Objective: As a part of the Public Health Activities and Service Tracking study and in collaboration with partners in 2 Public Health Practice–Based Research Network states, we examined relationships between local health department (LHD) maternal and child health (MCH) expenditures and local needs.
Design: We used a multivariate pooled time-series design to estimate ecologic associations between expenditures in 3 MCH-specific service areas and related measures of need from 2005 to 2010 while controlling for other factors.
Measures: Retrospective expenditure data from LHDs and for 3 MCH services represented annual investments in (1) Special Supplemental Nutrition for Women, Infants, and Children (WIC), (2) family planning, and (3) a composite of Maternal, Infant, Child, and Adolescent (MICA) service. Expenditure data from all LHDs in Florida and Washington were then combined with “need” and control variables.
Study Population: Our sample consisted of the 102 LHDs in Florida and Washington and the county (or multicounty) jurisdictions they serve.
Results: Expenditures for WIC and for our composite of MICA services were strongly associated with need among LHDs in the sample states. For WIC, this association was positive, and for MICA services, this association was negative. Family planning expenditures were weakly associated, in a positive direction.
Conclusions: Findings demonstrate wide variations across programs and LHDs in relation to need and may underscore differences in how programs are funded. Programs with financial disbursements based on guidelines that factor in local needs may be better able to provide service as local needs grow than programs with less needs-based funding allocations.
This article examines relationships between local health department maternal and child health expenditures and local needs. Programs with financial disbursements based on guidelines that factor in local needs may be better able to provide service as local needs grow than programs with less need-based funding allocations.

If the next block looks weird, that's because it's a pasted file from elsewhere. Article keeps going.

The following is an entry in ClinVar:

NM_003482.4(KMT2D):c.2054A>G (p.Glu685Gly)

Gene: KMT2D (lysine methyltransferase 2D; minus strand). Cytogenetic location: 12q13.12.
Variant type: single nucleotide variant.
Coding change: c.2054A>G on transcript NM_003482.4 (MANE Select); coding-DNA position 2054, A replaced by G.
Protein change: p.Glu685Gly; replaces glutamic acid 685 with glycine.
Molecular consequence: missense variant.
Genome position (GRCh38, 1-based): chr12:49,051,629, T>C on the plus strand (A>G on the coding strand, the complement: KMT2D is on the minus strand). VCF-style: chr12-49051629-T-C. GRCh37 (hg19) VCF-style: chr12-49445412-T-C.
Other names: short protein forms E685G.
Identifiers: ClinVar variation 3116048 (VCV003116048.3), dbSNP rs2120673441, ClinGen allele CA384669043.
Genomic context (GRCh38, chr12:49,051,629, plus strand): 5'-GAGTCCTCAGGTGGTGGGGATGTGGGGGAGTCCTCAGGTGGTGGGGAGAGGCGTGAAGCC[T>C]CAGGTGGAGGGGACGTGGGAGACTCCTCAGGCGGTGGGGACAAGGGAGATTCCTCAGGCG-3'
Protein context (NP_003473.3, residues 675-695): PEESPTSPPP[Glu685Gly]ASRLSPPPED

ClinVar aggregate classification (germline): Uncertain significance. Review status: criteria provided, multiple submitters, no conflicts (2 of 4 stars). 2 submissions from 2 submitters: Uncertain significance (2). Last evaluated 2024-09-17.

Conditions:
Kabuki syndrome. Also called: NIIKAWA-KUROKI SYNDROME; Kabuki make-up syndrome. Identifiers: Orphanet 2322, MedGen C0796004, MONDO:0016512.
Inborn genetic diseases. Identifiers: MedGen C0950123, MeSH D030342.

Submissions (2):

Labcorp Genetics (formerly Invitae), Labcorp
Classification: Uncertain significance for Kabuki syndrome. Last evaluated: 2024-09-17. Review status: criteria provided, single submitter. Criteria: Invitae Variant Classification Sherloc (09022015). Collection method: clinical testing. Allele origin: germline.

Department of Psychosocial and Community Health, School of Nursing (Dr Bekemeier); Center for Studies in Demography and Ecology (Dr Dunbar) and Department of Biostatistics and Center for Biomedical Statistics (Dr Bryan), University of Washington, Seattle; and Department of Health Policy and Management, University of Arkansas for Medical Sciences, Little Rock (Dr Morris).
Correspondence: Betty Bekemeier, PhD, MPH, FAAN, Department of Psychosocial and Community Health, School of Nursing, University of Washington, Box 357263, Seattle, WA 98195 (firstname.lastname@example.org).
Funding was provided by the Robert Wood Johnson Foundation (RWJF) Nurse Faculty Scholars Program (grant 68042), the RWJF Public Health Practice-Based Research Networks Quick Strike Research Funds Subaward (grant 32578), the University of Washington's van Hooser Gift Fund, and the Institute of Translational Health Sciences, supported by grant UL1RR025014 from the NIH National Center for Research Resources.
The authors declare no conflicts of interest.